I love reading the writing of people I know. It’s not just because I’m stoked to know what they care most about, there’s the added dimension of camaraderie and a sense of community, like WE ARE ALL IN THIS TOGETHER.
Someone recently suggested, and not directly mind you, that writing positive book reviews all the time impugned the integrity of the reviewer. (I’ve loved the idea of “impugning someone’s integrity” ever since a long-ago employee of mine, angry over being written up, claimed that my co-lead and I were doing just that to him.)
I don’t always like all of the writing of people I know, but when I don’t, I keep quiet about it. There are arguments for and against writing negative reviews of small press publishing, but I am in the firm camp of “If you don’t have anything nice to say, don’t say anything at all.” WE ARE ALL IN THIS TOGETHER & It is hard enough to rise above the din of all those bookfair books without lending sour notes to it.
Is it easier to find things to like about the writing of people I like? Yeah. No doubt. But all this means is that the reviews I post here are (almost always) both positive AND truthful. And I ain’t gonna lose any sleep over it.
DAVID OLIMPIO – s/t from Awst Press
I don’t actually think this book has a title, but I like the idea of it being “s/t” which is recording industry shorthand for “self titled”—used for albums like Led Zepplin’s Led Zepplin and Van Halen’s Van Halen. It’s almost always the debut album* (this is Olimpio’s debut collection) that is the s/t album, as though as artists, we have to earn the right to a title other than our own names.
Olimpio claims a lot more than just his name in this brief, but powerful collection of three previously unpublished essays and one photo/poem assemblage. He stakes claims against his own super powers, his exigency, and his past. There are ghosts in there, and they drift through sentences that are trying to get at truth, that are trying to understand the why from the what happened. Olimpio asks a lot of questions in these works, and I look forward to reading more and more of the answers as he continues (I hope) to write essays.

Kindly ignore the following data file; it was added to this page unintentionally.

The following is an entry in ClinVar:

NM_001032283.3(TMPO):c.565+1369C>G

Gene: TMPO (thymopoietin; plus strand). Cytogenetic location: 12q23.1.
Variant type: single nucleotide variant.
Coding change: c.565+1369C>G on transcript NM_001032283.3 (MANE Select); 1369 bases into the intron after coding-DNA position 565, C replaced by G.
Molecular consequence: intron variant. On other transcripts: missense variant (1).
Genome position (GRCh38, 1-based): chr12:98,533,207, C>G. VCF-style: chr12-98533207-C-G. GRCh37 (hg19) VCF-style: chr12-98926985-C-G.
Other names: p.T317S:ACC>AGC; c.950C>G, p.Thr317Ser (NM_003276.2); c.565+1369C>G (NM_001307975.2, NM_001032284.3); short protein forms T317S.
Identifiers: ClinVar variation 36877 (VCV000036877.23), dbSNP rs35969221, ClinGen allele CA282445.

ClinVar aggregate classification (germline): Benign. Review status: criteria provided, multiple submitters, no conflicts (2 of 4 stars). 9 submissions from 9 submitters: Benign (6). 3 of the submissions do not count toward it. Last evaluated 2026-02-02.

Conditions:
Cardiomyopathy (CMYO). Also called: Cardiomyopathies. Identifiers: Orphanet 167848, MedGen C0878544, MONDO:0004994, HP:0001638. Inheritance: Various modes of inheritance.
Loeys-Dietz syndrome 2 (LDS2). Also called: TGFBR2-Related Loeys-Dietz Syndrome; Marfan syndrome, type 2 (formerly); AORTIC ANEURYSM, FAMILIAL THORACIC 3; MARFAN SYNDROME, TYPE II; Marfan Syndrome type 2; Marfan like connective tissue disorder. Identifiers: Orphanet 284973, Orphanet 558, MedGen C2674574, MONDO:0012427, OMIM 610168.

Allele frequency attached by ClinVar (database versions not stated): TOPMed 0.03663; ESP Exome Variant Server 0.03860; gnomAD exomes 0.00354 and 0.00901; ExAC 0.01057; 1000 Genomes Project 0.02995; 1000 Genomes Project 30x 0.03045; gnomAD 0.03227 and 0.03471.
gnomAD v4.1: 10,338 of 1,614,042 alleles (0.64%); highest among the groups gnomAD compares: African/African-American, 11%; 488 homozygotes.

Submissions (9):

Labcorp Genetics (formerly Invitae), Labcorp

I first met David on Twitter, and his sentence-level attention is apparent in these essays. He leaves plenty unsaid, and maybe there’s room there, someday, for some longer philosophical/psychological delving, but in this collection, it’s all about fast punches making slow arcs.
You can read more of his work here: Awst-press online and here: DavidOlimpio.com and the s/t collection is available in both hard and digital copies. I’m an analog girl, so I like having the hand sewn version. (Even if he didn’t sign it. GRRR.)
*But not always, see also Beyoncé and The Beatles for post-success s/t albums.
BRIAN OLIU – Level End from Origami Zoo Press
Look, I am a total Oliu fangirl, so don’t expect a lot of objectivity here. I dig the way his prose rambles in and out of a narrative, how it bobs and weaves around what you thought was the story. Whether he’s writing Missed Connections or essays about basketball, he’s never really just writing about someone in the crowd at a football game or a famous player’s bank shot style. He’s writing about love and home and family and what we want and need and get out of life.
In Level End, a collection of essays ostensibly about video games, Oliu writes about longing and regret and the end of things. Each essay starts with the line, “When I arrived, the music changed—” and then it does. At the end of a level in a video game, the player starts out from a place where s/he has been racing and fighting and striving, and so, too, do these essays start out at a place of transition. But walking through the last doorway of a level also signals the beginning of the boss battle, when the worst the level has to offer comes stomping or slithering or looming up at you. It is these boss battles that make up the bulk of the essays in Level End.
Oliu battles a number of demons and ghosts here, quietly and with lyric reverence, from “Boss Battle: The Eye From Which We See Ourselves” to “Boss Battle: The Girl I Was Supposed to Save.” Every few battles, he gives the reader a Save Point, which just like in the games, gives you a chance to go back, if you’ve lost your way, and try again to succeed.